“My partners do a lot of that. I think cancer does that to you because you’re always on a three-month cycle. In the beginning of my husband’s cancer, he had to have a CAT scan every 3 months, so we couldn’t look past those three months because if something was bad, we had to stop everything we were doing to go through a treatment and regroup and then start again,” Lawrence says.
After nine years of 3-month cycles, Lawrence says she prefers to tackle what’s right in front of her. “That’s not to say I don’t plan things, but I’m not tied to things that are so far out,” she says.
She approaches her Dunkin’ business with the same mindset.
“We always say, ‘How bad could it be? It’s coffee and donuts.’”
She addresses problems as they arise. “If we make a mistake, we fix it. It’s not the end of the world,” she says.
For instance, like many franchisees, Lawrence says her shops are experiencing a staff shortage due to the pandemic. To make up for the slack, she helps out behind the counter when she is needed.
“We have someone who runs the stores, but if she needs help, I step in. When you own a store, you love it and feel close to it. You don’t want anything bad to happen to it, so if there is anything I can do to support my crew, I do it,” says Lawrence.
More than anything, Lawrence says, her favorite part of the business is working with general contractors developing new locations.
“I love putting the Dunkin’ in the Dunkin’. Once the developer hands us a shell, I finish it off to be Dunkin’—the kitchen and all the insides,” says Lawrence.
From time to time, she finds herself tapping into the research and problem-solving skills she gained while working in the music industry.
“When you’re licensing music, you’re negotiating the next deal and trying to figure out how to work with other people to make a deal work. It’s kind of similar to Dunkin’ with problem solving and research in a sense, when you’re trying to find your next location and trying to figure out how to best build your store and best run your store,” Lawrence says.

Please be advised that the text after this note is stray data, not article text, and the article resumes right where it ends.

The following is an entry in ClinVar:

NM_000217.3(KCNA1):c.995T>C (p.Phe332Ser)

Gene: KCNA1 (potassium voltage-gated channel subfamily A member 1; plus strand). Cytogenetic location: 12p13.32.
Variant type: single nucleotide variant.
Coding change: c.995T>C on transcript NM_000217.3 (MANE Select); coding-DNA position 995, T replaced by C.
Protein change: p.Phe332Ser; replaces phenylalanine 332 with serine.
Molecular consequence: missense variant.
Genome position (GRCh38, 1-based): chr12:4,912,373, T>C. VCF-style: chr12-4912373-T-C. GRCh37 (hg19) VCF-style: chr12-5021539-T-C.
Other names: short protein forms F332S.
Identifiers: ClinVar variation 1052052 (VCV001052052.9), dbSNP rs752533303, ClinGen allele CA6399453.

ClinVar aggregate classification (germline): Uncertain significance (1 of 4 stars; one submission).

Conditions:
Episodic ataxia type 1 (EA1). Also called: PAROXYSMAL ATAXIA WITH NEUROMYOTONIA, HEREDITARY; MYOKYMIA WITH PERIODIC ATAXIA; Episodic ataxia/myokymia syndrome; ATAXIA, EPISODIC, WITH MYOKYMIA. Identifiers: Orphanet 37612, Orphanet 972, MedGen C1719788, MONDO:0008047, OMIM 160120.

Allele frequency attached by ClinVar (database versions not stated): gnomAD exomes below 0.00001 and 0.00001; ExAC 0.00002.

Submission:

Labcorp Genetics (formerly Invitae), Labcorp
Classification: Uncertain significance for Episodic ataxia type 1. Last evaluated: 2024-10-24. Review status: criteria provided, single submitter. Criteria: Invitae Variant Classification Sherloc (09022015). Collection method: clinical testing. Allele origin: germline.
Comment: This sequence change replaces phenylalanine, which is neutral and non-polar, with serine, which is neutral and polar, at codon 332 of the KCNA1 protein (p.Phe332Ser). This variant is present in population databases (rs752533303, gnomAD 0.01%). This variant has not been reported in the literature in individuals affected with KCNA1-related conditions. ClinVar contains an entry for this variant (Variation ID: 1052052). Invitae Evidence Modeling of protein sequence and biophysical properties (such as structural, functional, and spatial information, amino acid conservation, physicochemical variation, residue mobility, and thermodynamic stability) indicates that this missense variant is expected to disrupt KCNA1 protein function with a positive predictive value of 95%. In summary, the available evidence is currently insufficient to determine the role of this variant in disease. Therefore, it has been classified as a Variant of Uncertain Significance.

Like other franchisees that have been in a growth pattern, Lawrence realizes the team can’t overlook the existing locations by focusing too much on the next one under construction. She says her group’s priority is always making sure their Dunkin’ shops are clean, friendly and properly run.
“We look at Dunkin’ as something we love to do. Yes, it makes money and people are successful at it, but we want to grow our business organically,” she says, referring to operating Dunkin’ as a “one-of-a-kind experience.”
In a good place
Lawrence has remarried, and together she and her husband have a blended family with six children. The son and daughter she had with her first husband are now 15 and 13. Looking back at the challenges she and her children have faced, and where they have come since, Lawrence says her connection with Dunkin’ is one of the things she is most thankful for. And that appreciation has helped her forge strong ties to her community.
She supports the Conservation and Collections Management Department at the Museum of Fine Arts in Boston, where her late husband worked. She also supports the Clearwater Jazz Holiday Foundation and volunteers at Suncoast Animal League in Palm Harbor. Most recently she joined the board of directors for Hero to a Child and is a Guardian ad Litem, training to be a surrogate parent, which will allow her to represent foster kids who have 504s and IEPs in the public school system. These experiences, she says, have helped strengthen herself, her family and her community.
“We have all learned resilience and how to keep moving forward in a positive way.” •